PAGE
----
@Dici - The OP tagged the question with 'time-complexity' so discussion of complexity is clearly relevant. Was that the point you were disputing? –  Stephen C Sep 1 '14 at 12:36

There's a bit more to this than you're being told.

1. 'if' versus 'else': If a condition and its converse are not equally likely, you should handle the more likely condition in the 'else' block, not the 'if' block. The 'if' block requires a conditional jump which isn't taken and a final branch around the 'else' block; the 'else' block requires a condition branch which is taken and no final branch at all.

2. 'if' versus 'else if' versus 'else': Obviously you should handle the most common case in the 'if' block, to avoid the second test. The same considerations as at (1) determine that the more common case as between the final 'else if' and the final 'else' should be handled in the final 'else' block.

Having said all that, unless the tests are non-trivial, or the contents of all these blocks are utterly trivial, it it is rather unlikely that any of it will make a discernible difference.

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Your first point took my attention but I don't get it. What do you call a final branch and why is it slower than a conditional jump (if I undestand well) ? –  Dici Sep 1 '14 at 12:23

There is no difference if you only have an if-else, since the condition will always be evaluated and it does not matter whether it is almost always true or false. However, if you have an if in the else part (the else if), it is much better to put the most possible true condition in the first if. Therefore, most of the time you won't need to evaluate the condition inside the else, increasing performance.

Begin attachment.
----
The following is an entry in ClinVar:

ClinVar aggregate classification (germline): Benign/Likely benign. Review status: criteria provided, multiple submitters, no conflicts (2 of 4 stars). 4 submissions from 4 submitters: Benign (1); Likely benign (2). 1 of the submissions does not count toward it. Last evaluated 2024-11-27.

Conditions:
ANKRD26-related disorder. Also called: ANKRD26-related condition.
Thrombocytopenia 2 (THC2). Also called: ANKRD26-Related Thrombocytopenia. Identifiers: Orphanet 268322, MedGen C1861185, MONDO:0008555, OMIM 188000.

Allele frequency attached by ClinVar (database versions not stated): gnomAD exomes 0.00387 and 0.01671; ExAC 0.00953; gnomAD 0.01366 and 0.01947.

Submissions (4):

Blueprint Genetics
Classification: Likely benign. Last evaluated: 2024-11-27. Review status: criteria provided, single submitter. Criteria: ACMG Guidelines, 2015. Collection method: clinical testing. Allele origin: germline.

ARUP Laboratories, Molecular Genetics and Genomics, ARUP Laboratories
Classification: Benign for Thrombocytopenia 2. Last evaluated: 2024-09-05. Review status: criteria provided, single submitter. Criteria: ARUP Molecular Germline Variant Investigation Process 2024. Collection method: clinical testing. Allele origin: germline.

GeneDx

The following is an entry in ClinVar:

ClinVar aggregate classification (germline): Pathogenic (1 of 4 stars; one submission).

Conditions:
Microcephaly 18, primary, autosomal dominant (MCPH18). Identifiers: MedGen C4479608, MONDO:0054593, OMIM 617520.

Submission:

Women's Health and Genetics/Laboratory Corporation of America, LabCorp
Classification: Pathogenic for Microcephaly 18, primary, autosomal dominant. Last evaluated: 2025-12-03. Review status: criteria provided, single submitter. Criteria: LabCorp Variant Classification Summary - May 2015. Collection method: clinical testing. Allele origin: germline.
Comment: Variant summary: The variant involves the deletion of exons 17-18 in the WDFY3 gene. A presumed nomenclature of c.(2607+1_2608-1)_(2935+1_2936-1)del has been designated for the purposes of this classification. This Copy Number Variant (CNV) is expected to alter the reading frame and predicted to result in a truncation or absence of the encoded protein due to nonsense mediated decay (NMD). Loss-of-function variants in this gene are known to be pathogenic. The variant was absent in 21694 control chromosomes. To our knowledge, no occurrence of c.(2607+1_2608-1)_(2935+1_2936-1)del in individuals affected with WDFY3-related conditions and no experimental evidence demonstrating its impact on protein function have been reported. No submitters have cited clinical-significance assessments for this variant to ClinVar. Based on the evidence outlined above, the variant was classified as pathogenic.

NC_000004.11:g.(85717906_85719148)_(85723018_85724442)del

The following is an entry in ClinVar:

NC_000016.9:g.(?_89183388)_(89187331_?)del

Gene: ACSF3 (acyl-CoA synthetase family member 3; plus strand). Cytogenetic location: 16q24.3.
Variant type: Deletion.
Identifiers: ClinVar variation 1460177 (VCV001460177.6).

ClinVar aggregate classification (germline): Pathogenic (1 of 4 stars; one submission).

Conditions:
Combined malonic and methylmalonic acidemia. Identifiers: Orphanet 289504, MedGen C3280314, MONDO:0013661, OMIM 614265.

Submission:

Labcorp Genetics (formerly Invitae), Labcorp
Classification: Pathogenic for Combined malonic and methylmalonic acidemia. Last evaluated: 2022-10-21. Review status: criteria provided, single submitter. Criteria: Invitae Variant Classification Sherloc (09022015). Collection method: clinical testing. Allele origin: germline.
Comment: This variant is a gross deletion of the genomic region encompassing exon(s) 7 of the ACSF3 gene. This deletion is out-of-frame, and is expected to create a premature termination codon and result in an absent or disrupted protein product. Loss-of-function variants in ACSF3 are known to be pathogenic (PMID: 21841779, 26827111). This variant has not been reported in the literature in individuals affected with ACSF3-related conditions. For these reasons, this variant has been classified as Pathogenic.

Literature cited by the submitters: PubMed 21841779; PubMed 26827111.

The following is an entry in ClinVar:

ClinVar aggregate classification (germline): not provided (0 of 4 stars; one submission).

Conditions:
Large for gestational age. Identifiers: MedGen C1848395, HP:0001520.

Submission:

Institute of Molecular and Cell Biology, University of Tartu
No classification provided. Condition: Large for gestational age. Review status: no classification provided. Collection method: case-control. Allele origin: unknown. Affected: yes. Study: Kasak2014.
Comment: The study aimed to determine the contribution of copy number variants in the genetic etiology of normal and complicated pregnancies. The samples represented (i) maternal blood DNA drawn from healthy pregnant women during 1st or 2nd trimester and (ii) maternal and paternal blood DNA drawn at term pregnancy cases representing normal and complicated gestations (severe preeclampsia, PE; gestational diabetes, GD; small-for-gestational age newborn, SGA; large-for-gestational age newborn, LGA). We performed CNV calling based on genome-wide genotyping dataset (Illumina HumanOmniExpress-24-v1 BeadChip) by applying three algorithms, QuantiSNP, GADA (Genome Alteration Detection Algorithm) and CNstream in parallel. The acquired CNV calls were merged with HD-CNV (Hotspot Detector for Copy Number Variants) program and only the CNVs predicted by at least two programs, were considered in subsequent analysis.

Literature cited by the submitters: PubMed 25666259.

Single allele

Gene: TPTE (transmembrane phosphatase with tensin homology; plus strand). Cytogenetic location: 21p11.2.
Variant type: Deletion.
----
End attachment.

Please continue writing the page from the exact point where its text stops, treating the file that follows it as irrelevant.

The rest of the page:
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And why the downvote? What is wrong with my answer? –  Balduz Sep 1 '14 at 11:56

If most conditions are true in if then the execution time will be less .Because in the first if condition only it satisfied.

If most conditions are true in if-else then the execution time will be less then last and more than first scenarios .

If most conditions are true in else then the execution time will be more.Because it checkes first 2 conditions.

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Sure it is.

if ... else if ... checks are going in order in which they were coded. So, if you will place most possible condition in the end of this conditions checking queue - such code will work slightly slower.

But it all depenends how these conditions are built (how complex they are).

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Most Possible condition should go to the if and then if else and so on.

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It's good to write the most common condition in the very first level so that if that condition is true or false will be treated first in less time.

If you put the most frequent condition in middle (else..if) or in last (else), then it will take time to reach to that condition statement because it needs to check every condition statement.